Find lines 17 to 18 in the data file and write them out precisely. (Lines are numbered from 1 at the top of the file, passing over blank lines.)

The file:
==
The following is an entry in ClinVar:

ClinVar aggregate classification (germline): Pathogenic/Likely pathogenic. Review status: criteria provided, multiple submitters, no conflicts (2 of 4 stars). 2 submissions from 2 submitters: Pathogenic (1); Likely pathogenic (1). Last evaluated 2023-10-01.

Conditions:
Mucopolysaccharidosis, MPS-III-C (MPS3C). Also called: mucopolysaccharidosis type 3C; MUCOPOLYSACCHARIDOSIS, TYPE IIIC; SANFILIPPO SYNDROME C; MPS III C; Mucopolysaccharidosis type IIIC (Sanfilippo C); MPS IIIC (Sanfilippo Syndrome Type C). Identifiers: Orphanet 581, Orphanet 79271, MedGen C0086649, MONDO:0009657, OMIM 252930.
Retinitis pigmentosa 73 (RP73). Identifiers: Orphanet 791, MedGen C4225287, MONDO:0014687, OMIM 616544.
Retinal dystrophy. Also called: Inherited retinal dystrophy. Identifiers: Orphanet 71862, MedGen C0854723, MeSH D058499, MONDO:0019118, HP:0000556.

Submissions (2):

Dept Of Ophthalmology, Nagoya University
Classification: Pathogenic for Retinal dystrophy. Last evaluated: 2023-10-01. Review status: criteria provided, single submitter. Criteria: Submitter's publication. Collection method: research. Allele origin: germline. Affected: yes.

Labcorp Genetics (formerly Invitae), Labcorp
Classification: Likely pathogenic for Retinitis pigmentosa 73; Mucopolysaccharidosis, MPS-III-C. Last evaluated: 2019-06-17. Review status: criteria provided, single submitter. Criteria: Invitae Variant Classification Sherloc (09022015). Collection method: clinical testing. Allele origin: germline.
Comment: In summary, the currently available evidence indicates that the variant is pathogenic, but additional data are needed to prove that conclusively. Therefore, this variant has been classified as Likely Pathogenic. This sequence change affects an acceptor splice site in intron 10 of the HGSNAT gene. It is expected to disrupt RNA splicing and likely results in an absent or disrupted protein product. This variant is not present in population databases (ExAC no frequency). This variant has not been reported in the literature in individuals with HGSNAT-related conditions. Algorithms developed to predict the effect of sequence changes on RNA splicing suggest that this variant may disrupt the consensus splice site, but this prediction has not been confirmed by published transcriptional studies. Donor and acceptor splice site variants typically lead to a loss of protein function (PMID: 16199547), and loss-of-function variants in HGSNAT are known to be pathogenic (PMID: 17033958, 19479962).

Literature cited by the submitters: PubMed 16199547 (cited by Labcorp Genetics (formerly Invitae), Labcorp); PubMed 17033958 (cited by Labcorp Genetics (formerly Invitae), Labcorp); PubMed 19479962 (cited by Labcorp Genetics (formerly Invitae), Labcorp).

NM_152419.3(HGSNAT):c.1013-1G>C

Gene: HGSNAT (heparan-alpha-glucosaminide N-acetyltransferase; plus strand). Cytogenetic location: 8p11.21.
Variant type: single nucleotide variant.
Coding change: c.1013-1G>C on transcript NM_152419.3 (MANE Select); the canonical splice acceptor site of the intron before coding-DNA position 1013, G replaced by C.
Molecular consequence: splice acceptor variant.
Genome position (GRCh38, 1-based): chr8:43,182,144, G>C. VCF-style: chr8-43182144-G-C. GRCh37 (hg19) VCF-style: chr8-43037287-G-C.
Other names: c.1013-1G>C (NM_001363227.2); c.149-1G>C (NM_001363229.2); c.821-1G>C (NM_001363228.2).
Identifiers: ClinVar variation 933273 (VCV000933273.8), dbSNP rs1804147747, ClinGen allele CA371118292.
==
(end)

Coding change: c.1013-1G>C on transcript NM_152419.3 (MANE Select); the canonical splice acceptor site of the intron before coding-DNA position 1013, G replaced by C.
Molecular consequence: splice acceptor variant.